Instead, Kaplan and Villas-Boas argue that a combination of increased exposure to information and perceived social pressures led consumers to reduce their SSB consumption. Before Measure D appeared on the ballot in November 2015, both the ABA and public health officials campaigned separately for voters. Whereas the ABA argued that small retailers would lose their businesses if the tax passed, public health officials discussed the negative health consequences of the excessive consumption of sugar in SSBs. As Berkeley residents were increasingly confronted with information about SSBs, they became more attuned to external perceptions of their consumption choices. “There’s a social-norms situation where people are like, ‘Well, everyone around me thinks we should be taxing [SSBs], so maybe I should stop drinking,’” says Kaplan.
The team found further support for their theory when they considered diet soda purchases on UC Berkeley’s campus. Even though Measure D specifically targets beverages sweetened with sugars, UC Berkeley uniformly raised prices on all of its soda products, including low-calorie diet drinks with non-sugar sweeteners. If consumers were reducing their consumption of soda based solely on price increases, then it would stand to reason that purchases of diet soda on campus should have declined by the same amount as purchases of regular soda. However, campus consumers appeared to substitute diet soda for regular soda. Such behavior can only be explained by changing attitudes towards sugar consumption.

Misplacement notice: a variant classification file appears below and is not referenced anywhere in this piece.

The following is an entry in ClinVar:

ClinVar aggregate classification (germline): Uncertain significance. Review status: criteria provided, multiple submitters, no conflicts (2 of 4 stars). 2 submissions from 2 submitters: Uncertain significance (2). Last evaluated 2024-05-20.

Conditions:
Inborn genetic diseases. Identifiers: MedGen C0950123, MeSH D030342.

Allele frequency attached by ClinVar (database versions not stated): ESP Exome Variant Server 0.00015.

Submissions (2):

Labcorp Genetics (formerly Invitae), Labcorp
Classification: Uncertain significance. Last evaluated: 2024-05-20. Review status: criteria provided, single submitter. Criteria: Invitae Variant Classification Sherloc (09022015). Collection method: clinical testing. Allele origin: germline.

Despite the different conclusions that they draw, the two studies seem to complement each other. Whereas Kaplan and Villas-Boas published results drawn from SSB sales on a college campus, Madsen’s team made a concerted effort to include demographically diverse consumers in their study. A five-cent increase on the price of soda is a more serious deterrent for people who support themselves entirely at or below minimum wages—the same group of people who are least likely to be able to afford healthcare for obesity-related health issues. Taken together, these studies suggest that there is no single strategy that public health officials can implement to encourage healthier choices among all citizens. The factors that go into making a decision can vary widely from individual to individual, so an effective public health effort requires a multipronged approach. The massive information campaign triggered by the ABA’s efforts to kill Measure D appears to have ultimately made it stronger.
Featured image of colorful soda.